Attachments

·
Registered
Joined
·
204 Posts
Discussion Starter #16
Sock, Just from quick inspection on the pics this bearing assembly is suspect. I redid a Murray built Craftsman that had the same internal housings. We used washers to get the bearings/bushings in more (between the tractor metal and the bearing housing) as a temp fix until we got the new jack shaft assembly. Also worth an eyeball to see if the tractor housing is square. They aren't always and sometimes a medium swift nudge with a BFH corrects a couple years of mistreatment:wink2: We don't need to talk about the friction wheel.
Good points for sure. Which bearing assy is in suspect? I am getting a new Friction disk and other goodies. Do you think the sides of the tractor has bowed out, causing the side to side play?
 

·
Banned
Joined
·
1,585 Posts
Don't know why, but this pic shows up 50% of the time, check again and it vanishes. Will try it this way.
Don't know if it's because it's stored in my documents as opposed to my pictures. Trying to move it around a bit. Here's some pics of the damage on my sons Craftsman/Murray. It had the jack shaft going from edge to edge across the tractor body inside dimensions, so quite a different part and torque points. We actually ordered the wrong part originally, and it was the same small sprocket welded to the big sprocket in yours.
After we got the correct replacement we were able to measure to part and the old shaft had actually worn end to end and was functionally too short.


 

Attachments

·
Registered
Joined
·
204 Posts
Discussion Starter #18
Don't know why, but this pic shows up 50% of the time, check again and it vanishes. Will try it this way.
Don't know if it's because it's stored in my documents as opposed to my pictures. Trying to move it around a bit. Here's some pics of the damage on my sons Craftsman/Murray. It had the jack shaft going from edge to edge across the tractor body inside dimensions, so quite a different part and torque points. We actually ordered the wrong part originally, and it was the same small sprocket welded to the big sprocket in yours.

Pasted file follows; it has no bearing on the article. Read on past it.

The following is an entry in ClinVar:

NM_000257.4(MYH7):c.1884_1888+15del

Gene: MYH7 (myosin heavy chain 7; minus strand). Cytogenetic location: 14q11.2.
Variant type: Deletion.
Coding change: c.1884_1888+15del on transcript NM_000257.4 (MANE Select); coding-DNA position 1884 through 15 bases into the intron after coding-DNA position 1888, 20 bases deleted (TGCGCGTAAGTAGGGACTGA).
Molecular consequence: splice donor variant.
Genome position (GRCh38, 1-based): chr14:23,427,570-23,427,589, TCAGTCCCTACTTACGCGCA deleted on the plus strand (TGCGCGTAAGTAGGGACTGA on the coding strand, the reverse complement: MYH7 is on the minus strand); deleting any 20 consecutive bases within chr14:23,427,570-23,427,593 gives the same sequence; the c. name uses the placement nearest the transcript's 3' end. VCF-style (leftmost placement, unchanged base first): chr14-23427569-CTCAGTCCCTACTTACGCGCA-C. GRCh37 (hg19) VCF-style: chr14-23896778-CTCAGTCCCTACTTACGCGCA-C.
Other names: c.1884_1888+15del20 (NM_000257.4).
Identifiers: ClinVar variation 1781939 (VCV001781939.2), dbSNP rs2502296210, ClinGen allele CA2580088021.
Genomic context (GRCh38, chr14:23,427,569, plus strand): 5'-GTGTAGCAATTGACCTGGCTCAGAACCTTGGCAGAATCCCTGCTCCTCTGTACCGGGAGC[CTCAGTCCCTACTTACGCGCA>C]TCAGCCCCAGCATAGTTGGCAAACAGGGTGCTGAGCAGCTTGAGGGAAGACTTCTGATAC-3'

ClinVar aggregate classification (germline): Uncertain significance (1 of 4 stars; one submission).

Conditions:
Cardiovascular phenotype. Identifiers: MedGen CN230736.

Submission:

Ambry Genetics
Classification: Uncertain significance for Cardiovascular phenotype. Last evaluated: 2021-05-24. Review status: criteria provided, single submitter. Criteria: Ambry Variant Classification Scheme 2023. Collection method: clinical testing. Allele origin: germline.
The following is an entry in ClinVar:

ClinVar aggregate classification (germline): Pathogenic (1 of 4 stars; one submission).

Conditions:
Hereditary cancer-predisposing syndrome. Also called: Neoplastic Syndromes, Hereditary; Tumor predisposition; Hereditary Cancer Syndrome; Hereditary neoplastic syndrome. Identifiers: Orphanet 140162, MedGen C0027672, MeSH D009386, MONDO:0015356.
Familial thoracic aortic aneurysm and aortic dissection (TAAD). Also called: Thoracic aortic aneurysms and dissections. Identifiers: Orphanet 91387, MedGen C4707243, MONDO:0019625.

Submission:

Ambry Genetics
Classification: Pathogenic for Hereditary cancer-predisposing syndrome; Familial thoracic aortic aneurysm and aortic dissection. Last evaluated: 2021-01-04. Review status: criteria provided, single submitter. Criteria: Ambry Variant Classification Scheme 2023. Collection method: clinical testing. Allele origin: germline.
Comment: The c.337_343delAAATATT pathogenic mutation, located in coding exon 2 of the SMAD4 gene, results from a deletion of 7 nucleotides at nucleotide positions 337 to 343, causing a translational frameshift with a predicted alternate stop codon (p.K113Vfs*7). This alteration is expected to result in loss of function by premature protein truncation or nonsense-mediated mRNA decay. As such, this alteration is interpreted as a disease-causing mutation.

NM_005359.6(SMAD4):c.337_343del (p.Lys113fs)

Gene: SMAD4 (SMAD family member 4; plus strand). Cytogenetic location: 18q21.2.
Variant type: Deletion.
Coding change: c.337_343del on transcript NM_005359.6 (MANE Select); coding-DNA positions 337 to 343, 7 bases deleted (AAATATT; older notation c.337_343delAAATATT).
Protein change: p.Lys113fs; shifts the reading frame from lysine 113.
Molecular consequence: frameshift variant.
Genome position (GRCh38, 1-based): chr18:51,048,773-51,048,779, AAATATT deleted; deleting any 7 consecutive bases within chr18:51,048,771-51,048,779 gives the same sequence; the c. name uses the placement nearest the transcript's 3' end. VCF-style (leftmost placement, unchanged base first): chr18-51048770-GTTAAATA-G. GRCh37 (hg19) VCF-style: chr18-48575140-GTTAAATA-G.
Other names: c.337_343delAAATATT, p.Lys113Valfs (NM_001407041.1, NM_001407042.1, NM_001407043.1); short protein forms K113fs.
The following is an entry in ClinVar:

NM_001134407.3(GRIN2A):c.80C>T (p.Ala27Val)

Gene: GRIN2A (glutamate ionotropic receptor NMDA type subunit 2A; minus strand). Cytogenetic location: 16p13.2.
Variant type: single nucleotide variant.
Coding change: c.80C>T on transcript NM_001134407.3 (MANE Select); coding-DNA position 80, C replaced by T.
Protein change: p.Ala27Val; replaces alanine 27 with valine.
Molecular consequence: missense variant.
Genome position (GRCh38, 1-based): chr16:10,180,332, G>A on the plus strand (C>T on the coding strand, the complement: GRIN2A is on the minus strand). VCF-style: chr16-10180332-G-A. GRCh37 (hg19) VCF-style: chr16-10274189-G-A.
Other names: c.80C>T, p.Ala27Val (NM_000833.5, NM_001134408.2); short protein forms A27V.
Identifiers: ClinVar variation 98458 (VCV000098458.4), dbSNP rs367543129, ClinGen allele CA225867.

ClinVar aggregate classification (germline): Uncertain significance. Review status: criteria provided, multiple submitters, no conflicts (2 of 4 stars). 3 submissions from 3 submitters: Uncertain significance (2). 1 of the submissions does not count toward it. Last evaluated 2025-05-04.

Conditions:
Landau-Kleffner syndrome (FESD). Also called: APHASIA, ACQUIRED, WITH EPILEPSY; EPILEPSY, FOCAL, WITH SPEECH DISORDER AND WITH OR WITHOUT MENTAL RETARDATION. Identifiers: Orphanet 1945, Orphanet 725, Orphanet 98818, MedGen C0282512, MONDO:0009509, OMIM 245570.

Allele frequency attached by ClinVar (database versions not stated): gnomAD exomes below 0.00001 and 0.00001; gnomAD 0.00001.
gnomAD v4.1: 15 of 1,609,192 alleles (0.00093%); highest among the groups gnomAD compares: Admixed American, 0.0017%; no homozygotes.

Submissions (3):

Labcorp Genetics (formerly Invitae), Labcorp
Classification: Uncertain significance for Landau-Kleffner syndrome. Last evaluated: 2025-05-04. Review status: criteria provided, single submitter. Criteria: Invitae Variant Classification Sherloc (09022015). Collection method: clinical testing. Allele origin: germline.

Oh Yea. I see. The BFH will need to bash the side of the tractor back together or I could put washers between the bearing and the tractor housing-putting the bushing closer to the Hex shaft.
 

·
Registered
Joined
·
204 Posts
Discussion Starter #19
I started to take old Betsy apart and the Jack shaft Sprocket assy is a pain in ass to get out the furthest inside bolt. The arm that engages the drive plate is blocking it. Anyone have any short cuts? It looks like I have to completely dismantle the tractor part to get that one bolt out.


:banghead:
 

Attachments

·
Registered
Joined
·
204 Posts
Discussion Starter #20
Well I read some of the threads and I used the hold the bolt with a wrench I ground down and turned the bearing carrier. I replaced it the same way. You will need patience. I replaced all of the bad parts and lubed the **** out of all of the moving parts. The one chain was really bad and seized up and I took all of the play out of the shafts. It should last another 20 plus years.

Here are some pics of the worn parts and the finished project.
 

Attachments

1 - 20 of 20 Posts
Top